Seven, never compare yourself to others. “Comparison is the thief of joy”. No truer words have ever been spoken. When we compare ourselves to others we most often feel inadequate. That leads to unhappiness, jealousy, resentment, anxiety and eventually illness. Everyone is on their own path. I don’t own new furniture, only an assortment of used stuff, but I enjoy the boho aesthetic in my home. I don’t have the most athletic body but I’m active and feel healthy. I haven’t achieved the notoriety in my workslife that some of my friends or family have but, I’m proud of the things I have accomplished. And this is not to say that I never have feelings of insecurity. I’m human just like the rest of you. Some days I feel ugly. Other days I feel like a failure. But if I compare myself to others, I just exasperate my insecurities. It’s important to remember that everyone has ups and downs, successes and failures and they’re all different. Things are constantly changing too. Just focus on your own experiences and learn from them. It's the only way to grow.
Eight, enjoy the outdoors and live within the seasons. It’s true that spring and summer are my favourite seasons. I love the warm, carefree days of not needing to bundle up. I can randomly pick chives from the garden and spend lazy days at the beach swimming in the river. It can be a busy time too. I sleep less because the days are longer and I work hard in the garden. I have come to realize that living within the seasons year round is particularly important in climates like ours. Embrace the crisp morning of fall and enjoy the outdoors in the snow. Try skiing, snowshoeing or simply build a snowman. Slow down and sleep late until the sun rises. Eat what’s in season too. Roasted root vegetables are comforting during the cold winter months. Crunchy salads are refreshing in the summer. It’s healthier and more sustainable to engage in activities and eat what’s appropriate and available for the season. I don’t feel the need to travel to Mexico in the middle of February because I took enough time in the summer to enjoy the paradise that exists in summer right here in Kootenays.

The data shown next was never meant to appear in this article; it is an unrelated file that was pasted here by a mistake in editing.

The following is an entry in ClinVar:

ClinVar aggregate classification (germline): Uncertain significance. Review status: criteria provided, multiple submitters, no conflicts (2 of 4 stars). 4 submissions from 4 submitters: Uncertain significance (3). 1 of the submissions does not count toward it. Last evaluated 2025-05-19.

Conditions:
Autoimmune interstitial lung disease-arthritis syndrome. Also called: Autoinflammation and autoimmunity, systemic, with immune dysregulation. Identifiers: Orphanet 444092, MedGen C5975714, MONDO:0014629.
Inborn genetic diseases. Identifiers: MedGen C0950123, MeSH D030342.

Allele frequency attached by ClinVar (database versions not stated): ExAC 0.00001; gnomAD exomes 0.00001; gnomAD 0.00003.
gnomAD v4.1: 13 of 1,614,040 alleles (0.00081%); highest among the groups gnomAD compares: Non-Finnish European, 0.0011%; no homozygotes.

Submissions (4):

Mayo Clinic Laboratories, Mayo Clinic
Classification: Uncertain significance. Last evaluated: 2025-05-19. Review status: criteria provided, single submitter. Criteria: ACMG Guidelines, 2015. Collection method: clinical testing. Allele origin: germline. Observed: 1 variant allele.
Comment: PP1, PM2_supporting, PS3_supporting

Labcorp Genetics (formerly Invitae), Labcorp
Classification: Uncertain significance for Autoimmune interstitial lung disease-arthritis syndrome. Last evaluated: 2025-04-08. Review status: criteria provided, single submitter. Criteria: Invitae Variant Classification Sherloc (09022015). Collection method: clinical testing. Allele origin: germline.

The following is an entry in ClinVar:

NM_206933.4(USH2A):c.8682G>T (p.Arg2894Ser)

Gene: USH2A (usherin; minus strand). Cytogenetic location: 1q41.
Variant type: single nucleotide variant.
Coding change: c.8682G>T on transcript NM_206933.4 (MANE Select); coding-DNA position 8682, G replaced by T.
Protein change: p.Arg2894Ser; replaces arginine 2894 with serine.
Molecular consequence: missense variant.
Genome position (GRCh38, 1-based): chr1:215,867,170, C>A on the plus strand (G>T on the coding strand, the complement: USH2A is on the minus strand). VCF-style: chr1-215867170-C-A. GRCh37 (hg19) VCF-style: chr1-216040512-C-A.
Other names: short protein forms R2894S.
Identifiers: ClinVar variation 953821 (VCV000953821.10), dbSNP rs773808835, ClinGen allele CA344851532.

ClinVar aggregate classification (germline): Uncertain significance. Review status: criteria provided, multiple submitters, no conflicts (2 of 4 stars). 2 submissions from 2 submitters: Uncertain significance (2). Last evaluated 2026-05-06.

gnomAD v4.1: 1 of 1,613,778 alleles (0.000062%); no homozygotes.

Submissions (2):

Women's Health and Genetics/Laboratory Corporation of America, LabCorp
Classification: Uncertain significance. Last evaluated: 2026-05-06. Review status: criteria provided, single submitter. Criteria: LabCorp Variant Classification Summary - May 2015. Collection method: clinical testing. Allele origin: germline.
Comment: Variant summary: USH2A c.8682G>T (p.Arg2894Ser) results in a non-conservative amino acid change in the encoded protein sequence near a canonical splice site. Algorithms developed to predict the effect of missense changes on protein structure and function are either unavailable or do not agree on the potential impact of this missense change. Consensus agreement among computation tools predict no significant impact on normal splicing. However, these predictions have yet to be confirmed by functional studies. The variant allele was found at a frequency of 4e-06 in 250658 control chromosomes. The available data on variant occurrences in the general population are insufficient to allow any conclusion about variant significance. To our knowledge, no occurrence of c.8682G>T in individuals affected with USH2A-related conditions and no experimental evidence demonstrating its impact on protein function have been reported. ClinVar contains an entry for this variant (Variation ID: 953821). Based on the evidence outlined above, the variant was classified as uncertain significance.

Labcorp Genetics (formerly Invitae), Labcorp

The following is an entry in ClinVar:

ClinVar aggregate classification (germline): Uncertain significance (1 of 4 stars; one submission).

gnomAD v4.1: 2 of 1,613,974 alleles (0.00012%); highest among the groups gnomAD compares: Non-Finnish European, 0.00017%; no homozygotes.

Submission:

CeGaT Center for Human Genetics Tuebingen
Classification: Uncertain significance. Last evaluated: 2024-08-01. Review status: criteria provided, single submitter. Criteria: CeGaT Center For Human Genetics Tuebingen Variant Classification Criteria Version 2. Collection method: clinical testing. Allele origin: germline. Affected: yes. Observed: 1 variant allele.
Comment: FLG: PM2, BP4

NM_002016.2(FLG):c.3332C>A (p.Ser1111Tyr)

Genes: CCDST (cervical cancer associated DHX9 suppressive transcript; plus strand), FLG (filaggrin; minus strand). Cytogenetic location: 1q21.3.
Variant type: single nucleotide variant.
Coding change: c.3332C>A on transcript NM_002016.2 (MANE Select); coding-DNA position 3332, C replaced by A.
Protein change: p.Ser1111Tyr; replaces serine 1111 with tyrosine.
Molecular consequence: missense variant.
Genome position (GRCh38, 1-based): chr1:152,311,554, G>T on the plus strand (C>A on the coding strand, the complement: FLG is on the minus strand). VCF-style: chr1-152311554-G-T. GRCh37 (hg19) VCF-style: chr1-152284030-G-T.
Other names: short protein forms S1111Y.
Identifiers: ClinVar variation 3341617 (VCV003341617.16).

Finally, live a life you don’t need a vacation from. Choose to live a life with purpose and meaning everyday. It should not a be a distant goal. I believe a more holistic view of living creates a happier, healthier life. Rather than making exercise a task, do fun activities that incorporate physical activity into your daily routine. Try riding your bicycle on your commute to work instead of driving. Make sure you don’t take on more tasks than you can fit into a day. It's OK to say 'no'. Schedule enough sleep. Pursue work and play that is interesting and stimulating. Even better choose a career that feels like play. Make time for meals, sharing and fun, eat together, socialize, build connections with others, make art and learn new skills. Don’t worry about getting older or compare yourself to others. Enjoy the diversity. Embrace change. Live in the present. Everything we need is right here, right now. Of course we must allow ourselves to reflect on the past and plan for the future but we can only live now.